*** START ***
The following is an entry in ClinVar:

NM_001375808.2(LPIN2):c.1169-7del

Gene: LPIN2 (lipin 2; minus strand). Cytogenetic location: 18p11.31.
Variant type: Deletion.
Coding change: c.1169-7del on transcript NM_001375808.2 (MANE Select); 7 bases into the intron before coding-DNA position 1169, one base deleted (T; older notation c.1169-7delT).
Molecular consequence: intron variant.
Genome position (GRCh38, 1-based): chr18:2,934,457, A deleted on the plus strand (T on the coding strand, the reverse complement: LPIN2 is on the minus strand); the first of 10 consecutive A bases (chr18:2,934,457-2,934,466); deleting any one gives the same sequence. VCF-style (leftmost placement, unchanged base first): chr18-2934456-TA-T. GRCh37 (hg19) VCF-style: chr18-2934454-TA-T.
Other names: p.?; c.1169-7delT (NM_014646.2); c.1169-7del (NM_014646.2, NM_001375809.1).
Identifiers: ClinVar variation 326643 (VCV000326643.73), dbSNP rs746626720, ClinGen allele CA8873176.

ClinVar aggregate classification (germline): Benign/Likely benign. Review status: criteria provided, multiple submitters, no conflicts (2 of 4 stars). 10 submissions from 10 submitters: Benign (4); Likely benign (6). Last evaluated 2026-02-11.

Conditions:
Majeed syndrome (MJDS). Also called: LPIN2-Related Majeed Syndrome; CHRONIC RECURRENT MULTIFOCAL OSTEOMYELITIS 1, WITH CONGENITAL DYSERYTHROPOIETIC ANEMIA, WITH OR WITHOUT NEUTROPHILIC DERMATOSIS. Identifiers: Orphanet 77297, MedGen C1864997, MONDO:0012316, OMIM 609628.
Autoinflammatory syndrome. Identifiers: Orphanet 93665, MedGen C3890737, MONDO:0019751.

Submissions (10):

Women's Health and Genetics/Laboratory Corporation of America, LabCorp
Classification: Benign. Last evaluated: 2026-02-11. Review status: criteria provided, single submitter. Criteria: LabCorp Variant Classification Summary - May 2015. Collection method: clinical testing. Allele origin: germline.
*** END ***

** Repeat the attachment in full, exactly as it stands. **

The following is an entry in ClinVar:

NM_001375808.2(LPIN2):c.1169-7del

Gene: LPIN2 (lipin 2; minus strand). Cytogenetic location: 18p11.31.
Variant type: Deletion.
Coding change: c.1169-7del on transcript NM_001375808.2 (MANE Select); 7 bases into the intron before coding-DNA position 1169, one base deleted (T; older notation c.1169-7delT).
Molecular consequence: intron variant.
Genome position (GRCh38, 1-based): chr18:2,934,457, A deleted on the plus strand (T on the coding strand, the reverse complement: LPIN2 is on the minus strand); the first of 10 consecutive A bases (chr18:2,934,457-2,934,466); deleting any one gives the same sequence. VCF-style (leftmost placement, unchanged base first): chr18-2934456-TA-T. GRCh37 (hg19) VCF-style: chr18-2934454-TA-T.
Other names: p.?; c.1169-7delT (NM_014646.2); c.1169-7del (NM_014646.2, NM_001375809.1).
Identifiers: ClinVar variation 326643 (VCV000326643.73), dbSNP rs746626720, ClinGen allele CA8873176.

ClinVar aggregate classification (germline): Benign/Likely benign. Review status: criteria provided, multiple submitters, no conflicts (2 of 4 stars). 10 submissions from 10 submitters: Benign (4); Likely benign (6). Last evaluated 2026-02-11.

Conditions:
Majeed syndrome (MJDS). Also called: LPIN2-Related Majeed Syndrome; CHRONIC RECURRENT MULTIFOCAL OSTEOMYELITIS 1, WITH CONGENITAL DYSERYTHROPOIETIC ANEMIA, WITH OR WITHOUT NEUTROPHILIC DERMATOSIS. Identifiers: Orphanet 77297, MedGen C1864997, MONDO:0012316, OMIM 609628.
Autoinflammatory syndrome. Identifiers: Orphanet 93665, MedGen C3890737, MONDO:0019751.

Submissions (10):

Women's Health and Genetics/Laboratory Corporation of America, LabCorp
Classification: Benign. Last evaluated: 2026-02-11. Review status: criteria provided, single submitter. Criteria: LabCorp Variant Classification Summary - May 2015. Collection method: clinical testing. Allele origin: germline.